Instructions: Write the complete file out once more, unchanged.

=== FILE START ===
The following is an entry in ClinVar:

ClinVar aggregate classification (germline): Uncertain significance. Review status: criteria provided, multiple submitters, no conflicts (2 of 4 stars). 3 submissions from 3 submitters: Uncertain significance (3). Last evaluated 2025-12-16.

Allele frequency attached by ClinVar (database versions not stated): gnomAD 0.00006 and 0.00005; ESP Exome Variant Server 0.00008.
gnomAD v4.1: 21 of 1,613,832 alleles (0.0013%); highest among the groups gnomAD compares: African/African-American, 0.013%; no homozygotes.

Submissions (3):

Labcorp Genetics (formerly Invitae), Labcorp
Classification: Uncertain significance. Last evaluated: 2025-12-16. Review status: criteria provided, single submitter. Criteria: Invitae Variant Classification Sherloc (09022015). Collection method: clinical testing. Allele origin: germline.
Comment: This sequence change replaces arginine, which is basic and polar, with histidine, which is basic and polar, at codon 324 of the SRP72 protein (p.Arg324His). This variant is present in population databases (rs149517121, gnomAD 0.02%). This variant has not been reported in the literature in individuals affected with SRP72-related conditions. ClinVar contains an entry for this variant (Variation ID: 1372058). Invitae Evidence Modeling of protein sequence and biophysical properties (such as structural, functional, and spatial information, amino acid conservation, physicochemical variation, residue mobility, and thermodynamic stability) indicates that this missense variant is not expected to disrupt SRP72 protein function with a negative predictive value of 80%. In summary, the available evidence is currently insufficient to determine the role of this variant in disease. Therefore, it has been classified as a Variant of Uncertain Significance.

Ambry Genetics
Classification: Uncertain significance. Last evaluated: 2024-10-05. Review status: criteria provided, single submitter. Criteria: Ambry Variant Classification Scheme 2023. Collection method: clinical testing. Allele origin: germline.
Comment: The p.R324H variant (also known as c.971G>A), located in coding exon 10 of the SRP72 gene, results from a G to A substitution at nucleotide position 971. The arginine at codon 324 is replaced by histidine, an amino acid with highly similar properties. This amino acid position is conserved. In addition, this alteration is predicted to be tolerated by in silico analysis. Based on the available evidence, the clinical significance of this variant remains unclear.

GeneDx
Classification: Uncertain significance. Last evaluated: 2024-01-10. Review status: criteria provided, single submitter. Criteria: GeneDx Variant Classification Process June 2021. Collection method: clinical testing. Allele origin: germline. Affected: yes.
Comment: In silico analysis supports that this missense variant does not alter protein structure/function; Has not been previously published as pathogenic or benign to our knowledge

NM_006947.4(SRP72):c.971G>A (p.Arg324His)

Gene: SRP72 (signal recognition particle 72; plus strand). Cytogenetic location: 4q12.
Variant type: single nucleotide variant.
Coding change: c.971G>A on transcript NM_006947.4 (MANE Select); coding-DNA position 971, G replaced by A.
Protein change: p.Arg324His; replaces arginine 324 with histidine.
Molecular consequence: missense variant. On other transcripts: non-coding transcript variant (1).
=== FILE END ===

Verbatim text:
The following is an entry in ClinVar:

ClinVar aggregate classification (germline): Uncertain significance. Review status: criteria provided, multiple submitters, no conflicts (2 of 4 stars). 3 submissions from 3 submitters: Uncertain significance (3). Last evaluated 2025-12-16.

Allele frequency attached by ClinVar (database versions not stated): gnomAD 0.00006 and 0.00005; ESP Exome Variant Server 0.00008.
gnomAD v4.1: 21 of 1,613,832 alleles (0.0013%); highest among the groups gnomAD compares: African/African-American, 0.013%; no homozygotes.

Submissions (3):

Labcorp Genetics (formerly Invitae), Labcorp
Classification: Uncertain significance. Last evaluated: 2025-12-16. Review status: criteria provided, single submitter. Criteria: Invitae Variant Classification Sherloc (09022015). Collection method: clinical testing. Allele origin: germline.
Comment: This sequence change replaces arginine, which is basic and polar, with histidine, which is basic and polar, at codon 324 of the SRP72 protein (p.Arg324His). This variant is present in population databases (rs149517121, gnomAD 0.02%). This variant has not been reported in the literature in individuals affected with SRP72-related conditions. ClinVar contains an entry for this variant (Variation ID: 1372058). Invitae Evidence Modeling of protein sequence and biophysical properties (such as structural, functional, and spatial information, amino acid conservation, physicochemical variation, residue mobility, and thermodynamic stability) indicates that this missense variant is not expected to disrupt SRP72 protein function with a negative predictive value of 80%. In summary, the available evidence is currently insufficient to determine the role of this variant in disease. Therefore, it has been classified as a Variant of Uncertain Significance.

Ambry Genetics
Classification: Uncertain significance. Last evaluated: 2024-10-05. Review status: criteria provided, single submitter. Criteria: Ambry Variant Classification Scheme 2023. Collection method: clinical testing. Allele origin: germline.
Comment: The p.R324H variant (also known as c.971G>A), located in coding exon 10 of the SRP72 gene, results from a G to A substitution at nucleotide position 971. The arginine at codon 324 is replaced by histidine, an amino acid with highly similar properties. This amino acid position is conserved. In addition, this alteration is predicted to be tolerated by in silico analysis. Based on the available evidence, the clinical significance of this variant remains unclear.

GeneDx
Classification: Uncertain significance. Last evaluated: 2024-01-10. Review status: criteria provided, single submitter. Criteria: GeneDx Variant Classification Process June 2021. Collection method: clinical testing. Allele origin: germline. Affected: yes.
Comment: In silico analysis supports that this missense variant does not alter protein structure/function; Has not been previously published as pathogenic or benign to our knowledge

NM_006947.4(SRP72):c.971G>A (p.Arg324His)

Gene: SRP72 (signal recognition particle 72; plus strand). Cytogenetic location: 4q12.
Variant type: single nucleotide variant.
Coding change: c.971G>A on transcript NM_006947.4 (MANE Select); coding-DNA position 971, G replaced by A.
Protein change: p.Arg324His; replaces arginine 324 with histidine.
Molecular consequence: missense variant. On other transcripts: non-coding transcript variant (1).